The Florida legislature on Thursday passed a bill meant to stifle discussions of racism, privilege, and white supremacy in the state’s schools and workplaces.
House Bill 7 — dubbed the “Stop W.O.K.E. Act” by Republican Gov. Ron DeSantis — passed the state senate in a 24-15 vote along party lines, with Republicans voting in favor.
The bill bans workplace trainings or schools from teaching that anyone is “inherently racist, sexist, or oppressive, whether consciously or unconsciously,” or that anyone is “privileged or oppressed … determined by his or her race, color, sex, or national origin.”
The legislation also prohibits instruction that suggests anyone should “feel guilt, anguish, or other forms of psychological distress because of actions … committed in the past by other members of the same race.” The bill now goes to DeSantis, who is likely to sign it.
He originally proposed the legislation as part of his campaign against “critical race theory” — which isn’t even mentioned in the text of the legislation, and is an academic discipline that is usually discussed only in graduate-level courses and that examines how racism is embedded in the country’s legal, political and social institutions.
Genesis Robinson, political director of the Equal Ground Action Fund, a Black-led political nonprofit, slammed Florida’s lawmakers for passing the “deeply harmful” bill. “For Black people and all people of color across the state, this bill is whitewashing our history in America because conversations about historical, factual events may make white students, their parents, and employees uncomfortable,” Robinson said, calling the legislation a “denial of history.”BREAKING: The Florida Senate just passed the so-called “Stop WOKE Act” bill, which censors conversations about racism, LGBTQ+ issues and discrimination. This comes days after Florida passed its “Don’t Say Gay or Trans” bill.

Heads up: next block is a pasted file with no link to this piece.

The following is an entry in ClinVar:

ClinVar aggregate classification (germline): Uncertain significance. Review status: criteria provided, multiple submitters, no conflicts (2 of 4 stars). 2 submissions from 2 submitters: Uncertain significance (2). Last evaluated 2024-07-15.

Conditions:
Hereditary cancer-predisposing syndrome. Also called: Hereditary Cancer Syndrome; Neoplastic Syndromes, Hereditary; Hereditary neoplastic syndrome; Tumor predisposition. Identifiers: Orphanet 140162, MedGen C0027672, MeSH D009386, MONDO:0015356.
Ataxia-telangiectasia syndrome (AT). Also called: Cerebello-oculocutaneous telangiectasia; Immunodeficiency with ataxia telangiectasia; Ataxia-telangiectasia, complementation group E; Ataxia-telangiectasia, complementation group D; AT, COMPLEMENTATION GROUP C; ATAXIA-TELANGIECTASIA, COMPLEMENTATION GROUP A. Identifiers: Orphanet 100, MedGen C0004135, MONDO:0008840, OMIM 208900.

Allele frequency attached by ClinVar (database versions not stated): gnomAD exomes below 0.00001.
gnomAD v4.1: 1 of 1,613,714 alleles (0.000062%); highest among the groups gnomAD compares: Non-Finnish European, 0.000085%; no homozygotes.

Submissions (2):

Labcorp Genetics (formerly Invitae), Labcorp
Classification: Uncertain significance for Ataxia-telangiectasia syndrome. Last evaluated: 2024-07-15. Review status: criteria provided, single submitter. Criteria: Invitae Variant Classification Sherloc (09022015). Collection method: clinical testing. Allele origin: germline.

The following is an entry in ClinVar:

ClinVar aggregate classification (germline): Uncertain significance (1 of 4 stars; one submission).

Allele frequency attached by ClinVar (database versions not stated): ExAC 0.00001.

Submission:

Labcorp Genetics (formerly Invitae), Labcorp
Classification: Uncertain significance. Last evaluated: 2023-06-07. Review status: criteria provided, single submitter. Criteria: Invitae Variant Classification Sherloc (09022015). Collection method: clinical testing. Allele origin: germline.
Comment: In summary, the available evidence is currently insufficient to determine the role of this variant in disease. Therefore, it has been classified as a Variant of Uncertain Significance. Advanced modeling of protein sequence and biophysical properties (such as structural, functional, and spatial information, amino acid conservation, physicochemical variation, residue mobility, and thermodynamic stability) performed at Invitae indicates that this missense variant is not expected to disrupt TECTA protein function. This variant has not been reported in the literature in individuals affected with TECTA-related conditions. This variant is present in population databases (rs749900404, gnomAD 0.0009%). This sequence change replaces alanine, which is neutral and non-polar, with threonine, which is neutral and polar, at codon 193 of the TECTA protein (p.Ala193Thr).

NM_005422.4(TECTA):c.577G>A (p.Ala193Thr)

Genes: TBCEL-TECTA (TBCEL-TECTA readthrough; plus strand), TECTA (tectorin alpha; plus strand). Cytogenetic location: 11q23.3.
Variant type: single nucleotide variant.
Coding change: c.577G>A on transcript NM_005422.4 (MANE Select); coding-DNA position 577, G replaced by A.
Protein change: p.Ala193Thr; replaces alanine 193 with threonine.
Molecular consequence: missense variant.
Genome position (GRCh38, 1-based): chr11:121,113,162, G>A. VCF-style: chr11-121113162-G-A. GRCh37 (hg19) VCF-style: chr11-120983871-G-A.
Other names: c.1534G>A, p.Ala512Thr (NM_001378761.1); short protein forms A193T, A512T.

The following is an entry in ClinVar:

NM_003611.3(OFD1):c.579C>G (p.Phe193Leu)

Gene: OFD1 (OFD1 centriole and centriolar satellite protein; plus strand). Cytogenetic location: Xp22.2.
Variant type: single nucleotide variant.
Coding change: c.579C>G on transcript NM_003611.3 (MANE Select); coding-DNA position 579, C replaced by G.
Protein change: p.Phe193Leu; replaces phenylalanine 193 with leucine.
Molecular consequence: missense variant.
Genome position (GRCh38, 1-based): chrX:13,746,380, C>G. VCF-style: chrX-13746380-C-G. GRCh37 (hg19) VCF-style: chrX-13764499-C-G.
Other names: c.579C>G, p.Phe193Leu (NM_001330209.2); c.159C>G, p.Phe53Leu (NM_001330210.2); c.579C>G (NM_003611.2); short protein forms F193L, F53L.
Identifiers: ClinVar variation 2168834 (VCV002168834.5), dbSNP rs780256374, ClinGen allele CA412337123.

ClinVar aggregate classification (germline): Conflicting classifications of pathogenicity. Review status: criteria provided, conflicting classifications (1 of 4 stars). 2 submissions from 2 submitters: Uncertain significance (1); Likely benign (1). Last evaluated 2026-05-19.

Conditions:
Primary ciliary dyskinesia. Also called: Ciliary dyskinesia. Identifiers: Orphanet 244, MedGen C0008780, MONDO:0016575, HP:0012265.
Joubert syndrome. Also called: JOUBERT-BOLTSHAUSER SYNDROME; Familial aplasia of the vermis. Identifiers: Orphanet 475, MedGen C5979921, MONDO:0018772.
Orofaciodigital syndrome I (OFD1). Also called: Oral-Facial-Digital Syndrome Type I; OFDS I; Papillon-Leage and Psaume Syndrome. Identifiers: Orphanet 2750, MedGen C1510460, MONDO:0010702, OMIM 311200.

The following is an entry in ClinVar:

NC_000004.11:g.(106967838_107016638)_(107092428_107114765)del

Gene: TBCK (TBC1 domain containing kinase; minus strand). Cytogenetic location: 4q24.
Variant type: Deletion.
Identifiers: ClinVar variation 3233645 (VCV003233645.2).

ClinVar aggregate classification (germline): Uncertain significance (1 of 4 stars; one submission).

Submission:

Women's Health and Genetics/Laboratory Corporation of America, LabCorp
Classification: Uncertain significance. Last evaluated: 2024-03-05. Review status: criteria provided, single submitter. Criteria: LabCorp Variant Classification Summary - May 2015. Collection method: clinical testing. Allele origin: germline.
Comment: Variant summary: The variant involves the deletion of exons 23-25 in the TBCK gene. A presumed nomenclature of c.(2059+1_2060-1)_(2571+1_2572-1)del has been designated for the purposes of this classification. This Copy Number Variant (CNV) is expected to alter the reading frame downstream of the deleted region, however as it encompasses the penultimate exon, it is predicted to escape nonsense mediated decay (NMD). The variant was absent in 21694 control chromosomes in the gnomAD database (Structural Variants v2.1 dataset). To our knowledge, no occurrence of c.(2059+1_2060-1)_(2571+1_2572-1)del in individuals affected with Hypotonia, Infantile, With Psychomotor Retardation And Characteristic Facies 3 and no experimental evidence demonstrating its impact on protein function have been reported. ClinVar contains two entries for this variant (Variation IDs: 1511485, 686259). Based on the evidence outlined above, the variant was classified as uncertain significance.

Florida’s bill is the latest in a wave of similar legislation passed in other states — including Texas and Mississippi — meant to prevent teaching about systemic racism and white privilege in schools. The bill’s passage comes just days after Florida lawmakers passed the “Don’t Say Gay” bill, which would ban teaching on sexual orientation and gender identity in classes through third grade, and which has been widely criticized for further marginalizing queer people. “Anti-equality legislators in Florida must stop advancing discriminatory bills that attack marginalized groups,” Cathryn M. Oakley, state legislative director at the Human Rights Campaign, said in a statement.
“House Bill 7 is a shameful attempt to censor critical conversations about important issues that impact vulnerable communities.”“Injustice on the basis of sexual orientation, gender identity, and racial identity exists,” she added, “despite any attempts by the state legislature to sweep it under the rug.”